THE DISCOVERER OF THE COMPOSITION OF WATER: [JAMES] WATT OR [HENRY] CAVENDISH? [Sir John Herschel's copy]
1st Edition, 8vo, (21cm), 70pp (2) blank. No title or drop title: running heads only. Signed ‘Sir John Herschel’ to head of p.1. A few ink corrections to p.64 (possibly in Herschel’s hand). The article appeared in the Edinburgh Review 87 (Jan. 1848): 67–137, but is re-paginated -70 in this issue. The article is based on a review of 3 works (listed at the head of p.1): 1. Address to the meeting of the British Association, held at Birmingham, 26th August, 1839 : with postscript / by W. Vernon Harcourt (London, 1840) -- 2. Historical éloge of James Watt / by M. Arago ; translated with additional notes and an appendix by James P. Muirhead (London, 1839) -- 3 Correspondence of the late James Watt on his discovery of the composition of water : with a letter from his son / edited, with introductory notes and an appendix, by James P.Muirhead (London, 1846). Original plain paper covers. Some wear and spotting to covers. Some leaves dog-eared, but binding firm and very clean throughout.
A rare offprint which details an interesting scientific controversy. James Watt is largely perceived today as a steam engineer, but in this extensive and thorough critique he is given priority as the discoverer of ‘the true nature and composition of water’, over Henry Cavendish. While Cavendish clearly conducted his experiments first and is generally attributed with the accolade it was indeed Watt who first suggested that water was a combination of gasses, rather than an element in its own right. Lord Francis Jeffrey (1773 - 1850) was a Scottish judge and literary critic who edited the Edinburgh Review for over forty years, and though not credited as the author in this offprint, the article is highlighted by his biographer as being very last of his many contributions to the magazine (Cockburn, The Life of Lord Jeffrey with a Selection from his Correspondence, Edinburgh, 1852, Vol I, pp 402-403). Lord Jeffrey appears in a list of correspondents with Sir John Herschel and this may have been a presentation copy, but it is hard to establish whether or not the signature is in Herschel’s hand as known examples of his handwriting and signature display bewildering differences from one letter to another.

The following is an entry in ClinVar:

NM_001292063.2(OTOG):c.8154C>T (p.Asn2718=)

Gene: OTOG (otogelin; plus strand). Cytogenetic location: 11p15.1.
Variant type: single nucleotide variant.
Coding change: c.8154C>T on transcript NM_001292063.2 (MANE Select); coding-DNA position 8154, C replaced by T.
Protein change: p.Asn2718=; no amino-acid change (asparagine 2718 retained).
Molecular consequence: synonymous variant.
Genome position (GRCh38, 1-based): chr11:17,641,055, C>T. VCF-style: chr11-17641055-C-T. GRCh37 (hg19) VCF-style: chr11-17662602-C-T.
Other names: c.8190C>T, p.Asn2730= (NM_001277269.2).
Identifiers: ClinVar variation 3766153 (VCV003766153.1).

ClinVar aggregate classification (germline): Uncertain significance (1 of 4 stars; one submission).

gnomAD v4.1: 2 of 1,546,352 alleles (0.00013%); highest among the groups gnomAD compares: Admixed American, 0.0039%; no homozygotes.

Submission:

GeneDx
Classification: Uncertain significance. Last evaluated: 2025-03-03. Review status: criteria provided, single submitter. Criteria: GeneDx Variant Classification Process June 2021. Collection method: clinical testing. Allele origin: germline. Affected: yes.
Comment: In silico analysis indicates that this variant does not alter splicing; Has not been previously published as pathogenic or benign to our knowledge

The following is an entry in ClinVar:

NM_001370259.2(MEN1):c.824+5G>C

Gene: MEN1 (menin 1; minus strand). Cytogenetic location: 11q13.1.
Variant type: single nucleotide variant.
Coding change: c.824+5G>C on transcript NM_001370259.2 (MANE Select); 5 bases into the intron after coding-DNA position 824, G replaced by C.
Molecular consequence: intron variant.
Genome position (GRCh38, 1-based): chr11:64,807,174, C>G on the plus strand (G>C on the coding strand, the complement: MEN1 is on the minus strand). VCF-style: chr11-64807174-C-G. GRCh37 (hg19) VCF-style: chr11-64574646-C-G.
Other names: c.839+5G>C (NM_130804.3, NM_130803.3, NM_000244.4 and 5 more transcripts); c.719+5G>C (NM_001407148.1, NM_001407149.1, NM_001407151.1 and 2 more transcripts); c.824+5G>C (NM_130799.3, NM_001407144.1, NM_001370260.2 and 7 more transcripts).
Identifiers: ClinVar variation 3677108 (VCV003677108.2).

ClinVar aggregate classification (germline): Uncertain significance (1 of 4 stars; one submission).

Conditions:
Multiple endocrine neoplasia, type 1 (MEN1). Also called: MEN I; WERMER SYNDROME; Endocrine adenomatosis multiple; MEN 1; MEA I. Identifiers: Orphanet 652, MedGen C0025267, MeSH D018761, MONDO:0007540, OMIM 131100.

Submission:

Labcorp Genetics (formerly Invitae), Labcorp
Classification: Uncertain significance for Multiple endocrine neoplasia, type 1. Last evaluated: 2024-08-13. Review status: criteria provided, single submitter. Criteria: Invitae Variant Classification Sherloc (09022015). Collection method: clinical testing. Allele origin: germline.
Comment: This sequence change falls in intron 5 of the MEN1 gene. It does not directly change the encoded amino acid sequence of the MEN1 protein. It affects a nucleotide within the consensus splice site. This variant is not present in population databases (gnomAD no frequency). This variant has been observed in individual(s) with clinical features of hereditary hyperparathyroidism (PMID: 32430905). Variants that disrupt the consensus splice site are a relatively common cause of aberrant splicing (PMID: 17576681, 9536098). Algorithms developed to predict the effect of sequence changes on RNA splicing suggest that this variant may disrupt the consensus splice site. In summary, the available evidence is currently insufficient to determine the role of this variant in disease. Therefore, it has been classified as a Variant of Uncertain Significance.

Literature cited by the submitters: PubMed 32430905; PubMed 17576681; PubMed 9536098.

Author [Jeffrey, Lord Francis]
Binding paper wraps
Publisher [The Edinburgh Review]
Condition Very good